A Conversation with Douglas Trevor and Claire Vaye Watkins
Join us for an evening of discussing literature in both the novel and short story format with University of Michigan Zell Writers’ professors Douglas Trevor and Claire Vaye Watkins as they discuss Trevor’s new collection of short stories, The Book of Wonders. Both authors have a published novel and collection of short stories.
Douglas Trevor is the author of the short story collection The Thin Tear in the Fabric of Space, winner of the 2005 Iowa Short Fiction Award and a finalist for the 2006 Hemingway Foundation/PEN Award for First Fiction, and the novel Girls I Know, winner of the 2013 Balcones Fiction Prize. His short stories have appeared in dozens of publications, including most recently Ploughshares Solos, The Iowa Review, and New Letters. A professor of English literature and creative writing, he is the current Director of the Helen Zell Writers' Program at the University of Michigan.
Claire Vaye Watkins is the author of the novel Gold Fame Citrus and Battleborn, which won the Story Prize, the Dylan Thomas Prize, New York Public Library’s Young Lions Fiction Award, the Rosenthal Family Foundation Award from the American Academy of Arts and Letters, and a Silver Pen Award from the Nevada Writers Hall of Fame. A Guggenheim Fellow, she is an assistant professor at the University of Michigan and the co-director, with Derek Palacio, of the Mojave School, a free creative writing workshop for teenagers in rural Nevada.
Gold Flame Citrus
Named a Best Book of the Year by The Washington Post, NPR, Vanity Fair, LA Times, San Francisco Chronicle, Huffington Post, The Atlantic, Refinery 29, Men's Journal, Ploughshares, Lit Hub, Book Riot, Los Angeles Magazine, Powells, BookPage and Kirkus Reviews The much-anticipated first novel from a Story Prize-winning "5 Under 35" fiction writer.
In 2012, Claire Vaye Watkins's story collection, Battleborn, swept nearly every award for short fiction. Now this young writer, widely heralded as a once-in-a-generation talent, returns with a first novel that harnesses the sweeping vision and deep heart that made her debut so arresting to a love story set in a devastatingly imagined near future: Unrelenting drought has transfigured Southern California into a surreal, phantasmagoric landscape. With the Central Valley barren, underground aquifer drained, and Sierra snowpack entirely depleted, most "Mojavs," prevented by both armed vigilantes and an indifferent bureaucracy from freely crossing borders to lusher regions, have allowed themselves to be evacuated to internment camps. In Los Angeles' Laurel Canyon, two young Mojavs--Luz, once a poster child for the Bureau of Conservation and its enemies, and Ray, a veteran of the "forever war" turned surfer--squat in a starlet's abandoned mansion. Holdouts, they subsist on rationed cola and whatever they can loot, scavenge, and improvise.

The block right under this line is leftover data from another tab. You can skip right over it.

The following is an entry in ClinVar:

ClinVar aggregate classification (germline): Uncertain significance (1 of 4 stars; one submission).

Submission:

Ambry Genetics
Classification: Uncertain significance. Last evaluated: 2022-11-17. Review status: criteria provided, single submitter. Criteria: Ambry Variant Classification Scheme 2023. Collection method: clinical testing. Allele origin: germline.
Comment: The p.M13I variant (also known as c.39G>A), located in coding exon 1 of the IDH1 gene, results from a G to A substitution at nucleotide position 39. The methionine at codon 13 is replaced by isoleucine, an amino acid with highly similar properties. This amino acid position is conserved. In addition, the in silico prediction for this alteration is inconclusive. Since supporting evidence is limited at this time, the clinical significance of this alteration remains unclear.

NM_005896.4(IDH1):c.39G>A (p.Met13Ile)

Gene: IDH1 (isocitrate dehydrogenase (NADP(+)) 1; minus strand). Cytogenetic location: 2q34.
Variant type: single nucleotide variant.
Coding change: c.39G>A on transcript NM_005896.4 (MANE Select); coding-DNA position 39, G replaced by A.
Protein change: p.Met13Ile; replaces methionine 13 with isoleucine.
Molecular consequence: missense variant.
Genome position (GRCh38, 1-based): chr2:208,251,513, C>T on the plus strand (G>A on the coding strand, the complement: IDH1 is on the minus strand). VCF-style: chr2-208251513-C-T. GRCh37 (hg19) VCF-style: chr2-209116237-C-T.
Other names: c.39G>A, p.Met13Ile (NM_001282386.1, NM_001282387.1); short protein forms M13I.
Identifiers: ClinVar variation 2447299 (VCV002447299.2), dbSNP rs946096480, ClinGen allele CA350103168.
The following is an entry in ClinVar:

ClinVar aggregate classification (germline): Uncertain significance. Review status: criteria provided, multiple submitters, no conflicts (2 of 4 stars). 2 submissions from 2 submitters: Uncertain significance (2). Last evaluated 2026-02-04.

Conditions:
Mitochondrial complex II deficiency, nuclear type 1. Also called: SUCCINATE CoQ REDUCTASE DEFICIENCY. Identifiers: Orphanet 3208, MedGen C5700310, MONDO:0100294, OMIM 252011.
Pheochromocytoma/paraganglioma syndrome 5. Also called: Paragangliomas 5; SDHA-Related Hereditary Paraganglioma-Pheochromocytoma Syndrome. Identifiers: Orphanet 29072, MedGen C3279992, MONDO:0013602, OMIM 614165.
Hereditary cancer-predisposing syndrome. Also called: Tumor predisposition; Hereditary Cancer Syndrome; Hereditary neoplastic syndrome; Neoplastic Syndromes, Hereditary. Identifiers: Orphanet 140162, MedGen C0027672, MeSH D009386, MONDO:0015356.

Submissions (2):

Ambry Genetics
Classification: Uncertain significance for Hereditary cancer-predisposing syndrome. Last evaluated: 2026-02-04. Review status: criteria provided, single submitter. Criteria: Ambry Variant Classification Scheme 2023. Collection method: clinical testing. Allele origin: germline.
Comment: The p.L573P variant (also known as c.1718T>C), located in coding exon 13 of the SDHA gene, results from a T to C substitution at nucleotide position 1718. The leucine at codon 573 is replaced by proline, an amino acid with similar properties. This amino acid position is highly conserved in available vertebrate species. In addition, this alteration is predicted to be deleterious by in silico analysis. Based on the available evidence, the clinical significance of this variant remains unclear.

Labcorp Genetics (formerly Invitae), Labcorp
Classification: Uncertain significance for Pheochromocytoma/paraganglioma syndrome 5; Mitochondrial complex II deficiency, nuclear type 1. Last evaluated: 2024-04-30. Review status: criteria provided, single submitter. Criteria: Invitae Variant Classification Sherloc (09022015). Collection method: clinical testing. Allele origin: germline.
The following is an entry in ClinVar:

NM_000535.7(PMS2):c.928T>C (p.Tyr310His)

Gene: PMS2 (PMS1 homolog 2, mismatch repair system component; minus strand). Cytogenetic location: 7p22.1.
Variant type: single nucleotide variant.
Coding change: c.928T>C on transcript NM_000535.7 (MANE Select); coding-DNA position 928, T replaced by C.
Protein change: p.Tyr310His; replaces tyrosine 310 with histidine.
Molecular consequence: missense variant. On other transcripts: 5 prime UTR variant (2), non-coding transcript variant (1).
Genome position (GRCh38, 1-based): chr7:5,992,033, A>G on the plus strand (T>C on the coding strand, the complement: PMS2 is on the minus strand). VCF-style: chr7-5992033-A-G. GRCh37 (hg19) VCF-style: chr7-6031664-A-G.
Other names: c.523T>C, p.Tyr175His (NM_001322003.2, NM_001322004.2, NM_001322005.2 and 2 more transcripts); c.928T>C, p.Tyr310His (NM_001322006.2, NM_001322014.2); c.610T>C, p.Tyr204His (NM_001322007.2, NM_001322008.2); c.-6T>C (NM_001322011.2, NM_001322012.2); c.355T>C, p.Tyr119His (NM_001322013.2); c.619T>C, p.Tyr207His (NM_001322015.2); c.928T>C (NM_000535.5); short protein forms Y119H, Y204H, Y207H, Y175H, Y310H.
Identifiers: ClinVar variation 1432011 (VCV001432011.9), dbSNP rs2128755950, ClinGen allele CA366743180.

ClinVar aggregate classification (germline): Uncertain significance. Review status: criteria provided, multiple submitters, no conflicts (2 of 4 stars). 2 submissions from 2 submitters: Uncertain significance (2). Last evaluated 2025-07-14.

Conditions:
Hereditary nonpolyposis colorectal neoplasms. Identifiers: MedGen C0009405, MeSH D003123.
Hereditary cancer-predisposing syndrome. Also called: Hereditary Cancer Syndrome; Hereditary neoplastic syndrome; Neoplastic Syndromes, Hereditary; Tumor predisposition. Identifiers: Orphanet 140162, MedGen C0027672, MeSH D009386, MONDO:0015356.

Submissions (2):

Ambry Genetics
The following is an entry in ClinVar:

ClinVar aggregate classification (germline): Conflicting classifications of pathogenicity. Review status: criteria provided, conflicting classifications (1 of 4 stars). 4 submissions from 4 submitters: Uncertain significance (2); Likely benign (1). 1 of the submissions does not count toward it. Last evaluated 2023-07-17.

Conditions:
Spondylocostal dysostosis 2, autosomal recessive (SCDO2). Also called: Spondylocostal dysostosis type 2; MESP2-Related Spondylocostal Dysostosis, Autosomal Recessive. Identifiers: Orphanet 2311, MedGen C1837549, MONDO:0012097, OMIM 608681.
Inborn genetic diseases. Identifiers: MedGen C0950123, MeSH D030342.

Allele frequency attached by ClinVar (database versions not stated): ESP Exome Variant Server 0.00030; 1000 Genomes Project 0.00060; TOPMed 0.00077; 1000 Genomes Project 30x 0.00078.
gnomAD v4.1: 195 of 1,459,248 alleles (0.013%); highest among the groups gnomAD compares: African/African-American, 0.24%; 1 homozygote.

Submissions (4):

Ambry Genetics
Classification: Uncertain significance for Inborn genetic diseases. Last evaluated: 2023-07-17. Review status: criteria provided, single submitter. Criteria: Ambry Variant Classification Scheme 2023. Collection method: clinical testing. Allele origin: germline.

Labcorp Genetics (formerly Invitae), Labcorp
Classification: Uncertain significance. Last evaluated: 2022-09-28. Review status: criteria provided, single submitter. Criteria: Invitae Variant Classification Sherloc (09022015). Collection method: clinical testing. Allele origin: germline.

The couple's fragile love somehow blooms in this arid place, and for the moment, it seems enough. But when they cross paths with a mysterious child, the thirst for a better future begins. They head east, a route strewn with danger: sinkholes and patrolling authorities, bandits and the brutal, omnipresent sun. Ghosting after them are rumors of a visionary dowser--a diviner for water--and his followers, who whispers say have formed a colony at the edge of a mysterious sea of dunes.
Immensely moving, profoundly disquieting, and mind-blowingly original, Watkins's novel explores the myths we believe about others and tell about ourselves, the double-edged power of our most cherished relationships, and the shape of hope in a precarious future that may be our own.
A lonely female accountant falls for a man who seems to have stepped out of a Greek myth; a scholar uncovers a lost Shakespearean couplet and decides to quit academia; a celebrated author experiments with downloading a story from her brain and uploading it to another. In these and other stories, Douglas Trevor explores situations--both unsettling and comic--in which people lose their bearings, reinvent themselves, and resolve, sometimes haplessly, to make sense of their lives. Characters are kidnapped by teenagers; they are bitten by raccoons. Some of them go on Prozac; while others rely on bowling to persevere. Running through these nine stories is the ghostly, and at times material, presence of books themselves. What does it mean to turn to books for comfort? Or to uncover the ways in which the stories we absorb and revisit not only open up worlds but also close them off? In a variety of moods and settings, The Book of Wonders reminds us not only of the struggle to connect, but also of what the most unlikely of people may realize they share.